CV Headings for Students and Graduates
In order to write a CV which is not only professional in content but also in style is not always easy for a candidate, especially if it is the first time they have had to write one after leaving the education process. The first place to start is to ensure you’re using the right CV headings for students and graduates. Student and graduate CVs are set out slightly differently to a CV of someone with a few years’ experience under their belt.
Can you write a CV?
There is no denying it, the prospect of writing a CV when you have just left school, college or university can be somewhat daunting but the process of composing a CV can be made easier by following a standard layout and ensuring the content is optimised.
It is always advisable for candidates to ensure that their CV is composed to exacting standards and this includes some focus on the layout to maximise their chances of securing an interview.
Nearly every day of the week I see CVs which are in need of a lot of work, not only does their content need much input from a professional CV writer but the way in which they present their information is sometimes just plain awful. To be honest, I could probably write a series of blog posts on the bloopers alone!
CV Composition – CV Headings for Students and Graduates
Whilst the composition, style and format of a CV has many facets, today I am going to focus on the headings, which should be used in a CV for the majority of students, school leavers and graduates.
Functional / Skills-based CVs
Whilst many people might not know they differ, they do. In the main, someone just setting off on the chosen career path will have considerably less professional work experience and it is very important to replace the lack of ‘hands-on’ professional experience with other skills, part-time work experience and voluntary work. As such, we tend to recommend functional, or skills-based CVs to showcase what skills and experience they can offer and optimise their potential to prospective employers.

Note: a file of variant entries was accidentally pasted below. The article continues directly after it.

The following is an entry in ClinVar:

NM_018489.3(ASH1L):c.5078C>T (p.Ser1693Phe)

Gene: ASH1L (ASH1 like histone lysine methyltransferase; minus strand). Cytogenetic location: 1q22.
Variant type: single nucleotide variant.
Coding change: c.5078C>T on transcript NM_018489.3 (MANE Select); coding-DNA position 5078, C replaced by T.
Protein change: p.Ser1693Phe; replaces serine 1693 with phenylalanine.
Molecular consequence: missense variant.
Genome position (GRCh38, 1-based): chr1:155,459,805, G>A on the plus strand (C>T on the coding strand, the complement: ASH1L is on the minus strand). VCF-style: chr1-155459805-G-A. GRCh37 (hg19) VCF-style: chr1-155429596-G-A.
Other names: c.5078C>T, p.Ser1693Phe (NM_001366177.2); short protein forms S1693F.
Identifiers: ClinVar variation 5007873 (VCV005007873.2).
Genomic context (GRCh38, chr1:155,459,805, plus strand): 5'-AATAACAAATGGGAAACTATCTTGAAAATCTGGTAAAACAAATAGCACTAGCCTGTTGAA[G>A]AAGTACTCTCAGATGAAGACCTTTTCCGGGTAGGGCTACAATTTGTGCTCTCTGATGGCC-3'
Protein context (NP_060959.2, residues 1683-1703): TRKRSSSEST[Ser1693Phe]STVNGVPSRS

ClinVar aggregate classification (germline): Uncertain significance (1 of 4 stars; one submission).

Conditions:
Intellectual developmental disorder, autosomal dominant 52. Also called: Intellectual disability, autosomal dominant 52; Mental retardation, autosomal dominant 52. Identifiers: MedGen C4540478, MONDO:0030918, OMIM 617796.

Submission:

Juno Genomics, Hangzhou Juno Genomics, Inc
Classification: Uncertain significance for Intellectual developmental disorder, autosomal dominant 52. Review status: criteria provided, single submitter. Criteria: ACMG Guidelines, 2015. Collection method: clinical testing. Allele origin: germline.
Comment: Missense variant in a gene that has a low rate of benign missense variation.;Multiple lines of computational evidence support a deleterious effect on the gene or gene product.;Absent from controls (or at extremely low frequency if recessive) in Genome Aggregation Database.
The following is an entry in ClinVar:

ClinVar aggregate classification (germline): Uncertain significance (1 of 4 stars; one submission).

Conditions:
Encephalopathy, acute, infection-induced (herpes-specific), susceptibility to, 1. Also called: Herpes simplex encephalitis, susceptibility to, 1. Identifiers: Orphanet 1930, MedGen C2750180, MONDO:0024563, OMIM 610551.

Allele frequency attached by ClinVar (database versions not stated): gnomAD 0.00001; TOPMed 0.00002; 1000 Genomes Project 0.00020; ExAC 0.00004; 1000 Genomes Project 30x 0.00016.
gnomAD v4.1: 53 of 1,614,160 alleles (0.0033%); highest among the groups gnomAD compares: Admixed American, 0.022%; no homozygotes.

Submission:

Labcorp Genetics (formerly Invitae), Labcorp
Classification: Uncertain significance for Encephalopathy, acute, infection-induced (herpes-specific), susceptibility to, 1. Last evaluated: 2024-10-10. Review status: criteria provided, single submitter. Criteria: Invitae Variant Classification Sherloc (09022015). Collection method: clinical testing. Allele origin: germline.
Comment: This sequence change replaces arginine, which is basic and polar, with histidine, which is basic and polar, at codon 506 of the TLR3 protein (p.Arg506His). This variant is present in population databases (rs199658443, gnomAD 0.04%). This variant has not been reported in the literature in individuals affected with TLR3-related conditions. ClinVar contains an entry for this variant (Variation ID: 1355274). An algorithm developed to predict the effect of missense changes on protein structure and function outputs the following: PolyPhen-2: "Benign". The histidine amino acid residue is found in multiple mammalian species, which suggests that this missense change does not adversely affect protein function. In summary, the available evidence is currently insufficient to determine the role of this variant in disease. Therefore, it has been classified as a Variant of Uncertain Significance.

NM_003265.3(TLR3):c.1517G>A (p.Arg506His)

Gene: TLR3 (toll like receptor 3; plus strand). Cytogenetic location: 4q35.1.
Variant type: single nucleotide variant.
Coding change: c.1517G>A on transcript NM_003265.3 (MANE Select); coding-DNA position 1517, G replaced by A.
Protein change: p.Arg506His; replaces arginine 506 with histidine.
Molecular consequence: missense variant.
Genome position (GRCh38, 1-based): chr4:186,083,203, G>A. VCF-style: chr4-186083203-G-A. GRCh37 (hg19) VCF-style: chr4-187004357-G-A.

Structure within a CV is very important and familiar layouts are always welcomed by HR departments, recruiters and employment agencies and this runs true for newly qualified candidates to. With so many CVs to review in today’s competitive market, it really is a battle to ensure a CV reaches the top of the pile. Using the correct CV headings for students and graduates, and putting the required information down in the right order is invaluable, meaning their CV is more likely to be read.
Of course, dependant on the industry, the CV headings and layout can change but in this blog post, I am going to focus on a CV layout for the vast majority of student, school leavers and recent graduates. If you have a specific career you would like me to cover, please email me.
In the main, after your name and contact details, the CV headings for students and graduates should be:
- Personal Profile
- Key Skills
- Any Additional Training/Courses Completed
- Work Experience (Part Time or Internship)
- Voluntary Work Experience
- Publications, Awards, etc (Anything else positive)
- Interests and Activities
- Personal Details
These are the most common CV headings for students and graduates but others can be used, dependant on your specialty. Using appropriate section headings on a CV, makes it easier for recruiters to find the key information they’re looking for. Remember, most people only glance at CVs so it’s vital a CV is easily scannable to pinpoint pertinent details.
For students, graduates and school leavers it will soon be the end of term when many young people will venture in to the world of work for the very first time! A scary but very exciting time, which can be made easier by ensuring their CV is absolutely spot on.
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What is included in a CV Template Pack?
For more information on how to set out your CV and what information to include, why not download one of our Professional CV Writing Template Packs?
- A CV template for completion
- Helpful advice and guidance notes: what to put in a CV and what to leave out
- Three CV template examples: Chronological CV and/or Functional CV templates
- A CV structure and layout writing guide
- The Dos and Don’ts when writing a CV
- Keyword, attribute and Verb list
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